How the Coronavirus Aid, Relief, and Economic Security (CARES) Act of 2020 Can Affect You

The Coronavirus Aid, Relief, and Economic Security (CARES) Act of 2020 is an estimated $2 trillion package signed on March 27, 2020 that includes a wide range of provisions for both loans and outright rebate payments or tax credits aimed at helping individuals, businesses, healthcare entities, and state and local governments meet short-term cash flow demands.

Here are some highlights that could affect your personal financial situation:


The CARES Act provides a refundable income tax credit against 2020 income of up to $2,400 for married couples filing a joint return, while all other filers begin with a refundable credit of up to $1,200. The credit amount is then increased by up to $500 for each child a taxpayer has under the age of 17.

As a taxpayer’s income begins to exceed their applicable threshold, their potential Recovery Rebate Payment (their credit) begins to phase out. More specifically, for every $100 a taxpayer’s income exceeds their credit, their potential Recovery Rebate will be reduced by $5.

The applicable adjusted gross income threshold amounts are as follows:

  • Married Filing Jointly: $150,000
  • Head of Household: $112,500
  • All Other Filers: $75,000

Note that the initial amount paid will be based on either a taxpayer’s 2018 or 2019 income tax return (whichever is the latest return that the IRS has on file), and you will be ‘made whole’ if a taxpayer is owed money based on their actual 2020 income.

If you had a life-changing event since your 2018 tax return – such as lower income that would put you in the qualifying thresholds or a new child – you should try to file your tax return as soon as possible. There has been no defined cutoff submission date defined by the IRS as to when they will calculate the rebate, so the sooner you file, the better your chances are of receiving the rebate based on reduced 2019 income.

The government has directed the IRS for these rebate payments to be released as soon as possible, it will probably take them a few weeks to send these payments your way.

You will receive a letter from the IRS in the next few weeks that would detail the method of calculating your rebate, the amount of rebate you qualify for and the method of disbursement to you. There are three ways they will send the funds:

  • If you receive Social Security benefits, you will receive the Recovery Rebate in the same account.
  • The Act also authorizes Recovery Rebate payments to be made to the account into which a taxpayer’s 2018/2019 refund was deposited.
  • Other payments will be sent to the last known address on file. In case you address has changed since you last filed your taxes, please use IRS form 8822 to update it.


You are not required to take required minimum distributions (RMDs) during 2020 from your Traditional IRAs, SEP IRAs, and SIMPLE IRAs, as well as 401(k), 403(b), and Governmental 457(b) plans, and Beneficiary IRAs.

Please contact us if you would like to return any distributions that you have already taken in 2020 as this has to be evaluated on a case by case basis.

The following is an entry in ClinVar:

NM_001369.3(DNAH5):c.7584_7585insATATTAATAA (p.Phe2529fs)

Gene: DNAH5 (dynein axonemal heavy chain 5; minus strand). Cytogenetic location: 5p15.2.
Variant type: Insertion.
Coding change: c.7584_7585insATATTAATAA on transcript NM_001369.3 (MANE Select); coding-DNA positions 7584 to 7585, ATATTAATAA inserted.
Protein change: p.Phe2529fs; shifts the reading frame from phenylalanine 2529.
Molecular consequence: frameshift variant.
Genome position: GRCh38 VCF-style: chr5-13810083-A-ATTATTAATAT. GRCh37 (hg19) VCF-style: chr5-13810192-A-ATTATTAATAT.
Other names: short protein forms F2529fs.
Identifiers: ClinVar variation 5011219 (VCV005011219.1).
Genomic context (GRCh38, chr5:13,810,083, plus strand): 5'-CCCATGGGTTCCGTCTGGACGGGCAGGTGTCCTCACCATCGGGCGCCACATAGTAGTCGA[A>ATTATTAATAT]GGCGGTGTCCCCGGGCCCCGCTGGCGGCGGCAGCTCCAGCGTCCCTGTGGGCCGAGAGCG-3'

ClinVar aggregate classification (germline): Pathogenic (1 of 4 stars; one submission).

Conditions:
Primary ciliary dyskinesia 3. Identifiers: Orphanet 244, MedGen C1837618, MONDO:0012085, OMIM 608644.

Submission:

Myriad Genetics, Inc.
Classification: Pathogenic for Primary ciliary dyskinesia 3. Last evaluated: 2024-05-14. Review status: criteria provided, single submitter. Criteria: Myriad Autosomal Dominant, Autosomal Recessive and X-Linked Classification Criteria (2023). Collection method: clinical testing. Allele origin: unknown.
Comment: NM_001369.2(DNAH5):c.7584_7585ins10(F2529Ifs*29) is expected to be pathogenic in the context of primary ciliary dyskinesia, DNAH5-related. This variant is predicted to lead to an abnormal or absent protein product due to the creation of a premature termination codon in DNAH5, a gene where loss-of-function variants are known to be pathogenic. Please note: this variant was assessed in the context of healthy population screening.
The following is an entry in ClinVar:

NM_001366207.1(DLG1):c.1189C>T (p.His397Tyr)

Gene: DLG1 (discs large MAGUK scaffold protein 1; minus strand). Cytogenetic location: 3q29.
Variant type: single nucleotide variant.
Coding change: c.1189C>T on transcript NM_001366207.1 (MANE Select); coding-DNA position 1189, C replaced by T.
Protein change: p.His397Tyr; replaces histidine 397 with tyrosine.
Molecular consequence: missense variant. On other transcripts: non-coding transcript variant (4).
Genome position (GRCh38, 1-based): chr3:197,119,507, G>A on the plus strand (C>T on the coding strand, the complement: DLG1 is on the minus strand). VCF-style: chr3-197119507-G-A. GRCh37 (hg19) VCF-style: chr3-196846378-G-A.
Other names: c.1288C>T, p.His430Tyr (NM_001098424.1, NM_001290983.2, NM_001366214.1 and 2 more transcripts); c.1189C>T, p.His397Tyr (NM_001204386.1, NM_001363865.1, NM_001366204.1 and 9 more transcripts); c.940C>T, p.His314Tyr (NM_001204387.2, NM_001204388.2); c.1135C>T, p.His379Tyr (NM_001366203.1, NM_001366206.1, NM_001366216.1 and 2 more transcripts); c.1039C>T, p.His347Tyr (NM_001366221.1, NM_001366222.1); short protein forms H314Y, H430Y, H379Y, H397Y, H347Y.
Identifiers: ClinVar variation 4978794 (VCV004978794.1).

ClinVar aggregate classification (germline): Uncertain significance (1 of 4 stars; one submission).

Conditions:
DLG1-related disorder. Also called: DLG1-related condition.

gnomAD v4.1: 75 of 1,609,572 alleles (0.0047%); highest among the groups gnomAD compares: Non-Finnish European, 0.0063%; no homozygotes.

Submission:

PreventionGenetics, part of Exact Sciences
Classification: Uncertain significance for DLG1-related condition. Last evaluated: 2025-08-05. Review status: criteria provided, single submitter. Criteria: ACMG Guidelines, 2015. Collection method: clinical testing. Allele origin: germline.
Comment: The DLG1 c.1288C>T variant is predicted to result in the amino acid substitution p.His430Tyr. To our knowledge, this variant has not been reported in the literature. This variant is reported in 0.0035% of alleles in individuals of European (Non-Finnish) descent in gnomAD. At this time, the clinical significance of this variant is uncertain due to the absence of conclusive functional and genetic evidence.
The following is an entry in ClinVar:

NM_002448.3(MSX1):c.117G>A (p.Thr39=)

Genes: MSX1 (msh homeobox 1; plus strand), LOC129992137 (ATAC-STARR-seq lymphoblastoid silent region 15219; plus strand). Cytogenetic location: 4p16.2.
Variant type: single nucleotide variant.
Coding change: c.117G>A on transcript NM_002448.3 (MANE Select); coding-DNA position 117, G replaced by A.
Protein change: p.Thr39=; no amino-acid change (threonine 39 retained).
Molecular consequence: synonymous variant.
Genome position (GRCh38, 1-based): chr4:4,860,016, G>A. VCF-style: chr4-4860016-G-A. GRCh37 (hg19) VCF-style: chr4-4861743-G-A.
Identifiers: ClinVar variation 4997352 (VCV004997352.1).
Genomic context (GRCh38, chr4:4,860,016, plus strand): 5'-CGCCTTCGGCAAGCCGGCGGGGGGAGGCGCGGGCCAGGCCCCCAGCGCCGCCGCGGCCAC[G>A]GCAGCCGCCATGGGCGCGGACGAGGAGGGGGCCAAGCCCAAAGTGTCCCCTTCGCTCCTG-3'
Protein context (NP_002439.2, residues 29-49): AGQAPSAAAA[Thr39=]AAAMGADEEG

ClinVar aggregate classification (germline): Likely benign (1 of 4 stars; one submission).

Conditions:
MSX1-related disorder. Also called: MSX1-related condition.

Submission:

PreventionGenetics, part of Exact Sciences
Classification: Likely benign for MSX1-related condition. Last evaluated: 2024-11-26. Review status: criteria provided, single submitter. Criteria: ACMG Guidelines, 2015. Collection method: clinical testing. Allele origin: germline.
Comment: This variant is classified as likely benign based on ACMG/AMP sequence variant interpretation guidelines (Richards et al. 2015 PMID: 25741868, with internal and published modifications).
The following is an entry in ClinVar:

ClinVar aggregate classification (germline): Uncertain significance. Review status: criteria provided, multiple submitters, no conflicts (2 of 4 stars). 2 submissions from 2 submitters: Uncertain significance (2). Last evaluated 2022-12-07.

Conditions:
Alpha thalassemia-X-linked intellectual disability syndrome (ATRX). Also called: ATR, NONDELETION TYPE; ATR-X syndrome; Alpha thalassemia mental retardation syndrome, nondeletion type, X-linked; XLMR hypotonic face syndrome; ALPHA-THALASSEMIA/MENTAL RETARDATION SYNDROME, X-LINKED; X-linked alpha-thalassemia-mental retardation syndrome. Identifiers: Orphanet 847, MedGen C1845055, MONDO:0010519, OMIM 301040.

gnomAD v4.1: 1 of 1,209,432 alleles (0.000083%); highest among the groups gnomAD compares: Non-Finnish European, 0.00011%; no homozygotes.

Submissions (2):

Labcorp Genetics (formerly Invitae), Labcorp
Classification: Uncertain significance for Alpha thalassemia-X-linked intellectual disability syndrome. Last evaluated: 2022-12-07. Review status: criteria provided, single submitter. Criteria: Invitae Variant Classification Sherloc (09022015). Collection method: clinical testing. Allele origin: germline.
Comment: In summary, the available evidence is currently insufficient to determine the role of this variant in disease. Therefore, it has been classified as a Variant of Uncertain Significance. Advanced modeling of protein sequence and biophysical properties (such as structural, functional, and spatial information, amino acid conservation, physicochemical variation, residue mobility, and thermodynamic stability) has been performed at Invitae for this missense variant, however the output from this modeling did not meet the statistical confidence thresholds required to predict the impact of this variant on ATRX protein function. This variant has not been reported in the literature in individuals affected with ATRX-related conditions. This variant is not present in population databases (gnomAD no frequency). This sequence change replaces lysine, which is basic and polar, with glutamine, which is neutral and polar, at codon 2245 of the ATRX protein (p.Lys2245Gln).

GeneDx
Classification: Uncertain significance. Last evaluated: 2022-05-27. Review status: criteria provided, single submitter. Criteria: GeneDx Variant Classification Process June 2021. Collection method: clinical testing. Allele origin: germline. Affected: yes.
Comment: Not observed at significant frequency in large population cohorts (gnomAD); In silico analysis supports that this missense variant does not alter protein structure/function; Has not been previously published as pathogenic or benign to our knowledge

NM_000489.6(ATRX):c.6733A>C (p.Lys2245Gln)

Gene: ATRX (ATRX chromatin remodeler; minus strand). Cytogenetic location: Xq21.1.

Note that RMDs will restart in 2021, based on the IRS tables.


The CARES Act has created a provision by which an individual can take distributions of up to $100,000, made from IRAs, employer-sponsored retirement plans, or a combination of both, which are made in 2020 by an individual who has been impacted by the Coronavirus.

These loans will not be subject to the mandatory withholding from an employer plan, and all distributions will be exempt from the 10% penalty. The repayment period has been deemed as three years after the receipt of the distribution and can be made via one or multiple payments.

The default rule is that this income from a Coronavirus-Related Distribution will be split evenly over 2020, 2021, and 2022, but in the event of a low income year in 2020, you can choose to have it taxed in the same year.


If your employer -sponsored retirement plans, such as 401(k)s and 403(b)s, offer participants the option of taking a loan of a portion of their retirement assets, there have been some modifications made for individuals who have been impacted by the coronavirus.

The regular plan for the employer has been modified in the following ways:

  • Maximum loan amount will be increased to $100,000
  • 100% of the vested amount is eligible for withdrawal
  • The repayment of the loan payments that may be owed from March 27, 2020 through December 31, 2020, may be delayed for up to one year.


These distributions will be allowed to those individuals who file their returns and claim the standard deduction. These charitable contributions must be made in cash to qualifying charities.

Note that contributions cannot be used to fund your Donor Advised Fund.


The CARES Act also suspends the payment towards any federal loan payments until September 30, 2020. Note that you will have to contact your loan provider to put a hold on the payments. They will not stop them by default.

Some other highlights are:

  • Over the counter expenses have been included in the definition of qualified medical expenses for Health Savings Accounts (HSAs), Archer Medical Savings Accounts (MSAs), and Healthcare Flexible Spending Accounts (FSAs) by the CARES Act.
  • Medicare beneficiaries will be eligible to receive the COVID-19 vaccine at no cost when it becomes available.
  • Medicare Part D beneficiaries can also request their prescriptions to be prescribed and filled for 90 days per the CARES Act.

Presented by Sumedha Malhotra, CFP®